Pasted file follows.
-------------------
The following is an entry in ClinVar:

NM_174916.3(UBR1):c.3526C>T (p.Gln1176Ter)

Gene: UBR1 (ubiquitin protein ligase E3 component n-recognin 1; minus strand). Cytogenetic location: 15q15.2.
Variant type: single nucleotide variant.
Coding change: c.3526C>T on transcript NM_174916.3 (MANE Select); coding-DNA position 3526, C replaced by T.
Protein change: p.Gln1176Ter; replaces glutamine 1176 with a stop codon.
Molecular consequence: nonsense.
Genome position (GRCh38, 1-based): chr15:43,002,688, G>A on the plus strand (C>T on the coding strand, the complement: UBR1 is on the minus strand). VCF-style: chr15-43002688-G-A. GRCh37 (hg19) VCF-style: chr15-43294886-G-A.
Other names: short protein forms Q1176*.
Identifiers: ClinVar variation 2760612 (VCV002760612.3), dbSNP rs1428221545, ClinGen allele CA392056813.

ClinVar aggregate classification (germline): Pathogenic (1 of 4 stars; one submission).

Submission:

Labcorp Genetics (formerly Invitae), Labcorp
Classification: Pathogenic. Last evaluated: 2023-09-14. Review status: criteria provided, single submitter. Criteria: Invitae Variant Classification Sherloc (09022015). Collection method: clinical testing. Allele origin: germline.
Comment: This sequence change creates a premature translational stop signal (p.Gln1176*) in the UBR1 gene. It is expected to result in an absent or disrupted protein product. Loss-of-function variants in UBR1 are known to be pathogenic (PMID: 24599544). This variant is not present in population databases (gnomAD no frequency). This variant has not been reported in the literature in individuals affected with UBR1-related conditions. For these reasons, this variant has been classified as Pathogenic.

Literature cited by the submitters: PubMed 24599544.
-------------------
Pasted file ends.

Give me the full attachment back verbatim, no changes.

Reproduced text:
The following is an entry in ClinVar:

NM_174916.3(UBR1):c.3526C>T (p.Gln1176Ter)

Gene: UBR1 (ubiquitin protein ligase E3 component n-recognin 1; minus strand). Cytogenetic location: 15q15.2.
Variant type: single nucleotide variant.
Coding change: c.3526C>T on transcript NM_174916.3 (MANE Select); coding-DNA position 3526, C replaced by T.
Protein change: p.Gln1176Ter; replaces glutamine 1176 with a stop codon.
Molecular consequence: nonsense.
Genome position (GRCh38, 1-based): chr15:43,002,688, G>A on the plus strand (C>T on the coding strand, the complement: UBR1 is on the minus strand). VCF-style: chr15-43002688-G-A. GRCh37 (hg19) VCF-style: chr15-43294886-G-A.
Other names: short protein forms Q1176*.
Identifiers: ClinVar variation 2760612 (VCV002760612.3), dbSNP rs1428221545, ClinGen allele CA392056813.

ClinVar aggregate classification (germline): Pathogenic (1 of 4 stars; one submission).

Submission:

Labcorp Genetics (formerly Invitae), Labcorp
Classification: Pathogenic. Last evaluated: 2023-09-14. Review status: criteria provided, single submitter. Criteria: Invitae Variant Classification Sherloc (09022015). Collection method: clinical testing. Allele origin: germline.
Comment: This sequence change creates a premature translational stop signal (p.Gln1176*) in the UBR1 gene. It is expected to result in an absent or disrupted protein product. Loss-of-function variants in UBR1 are known to be pathogenic (PMID: 24599544). This variant is not present in population databases (gnomAD no frequency). This variant has not been reported in the literature in individuals affected with UBR1-related conditions. For these reasons, this variant has been classified as Pathogenic.

Literature cited by the submitters: PubMed 24599544.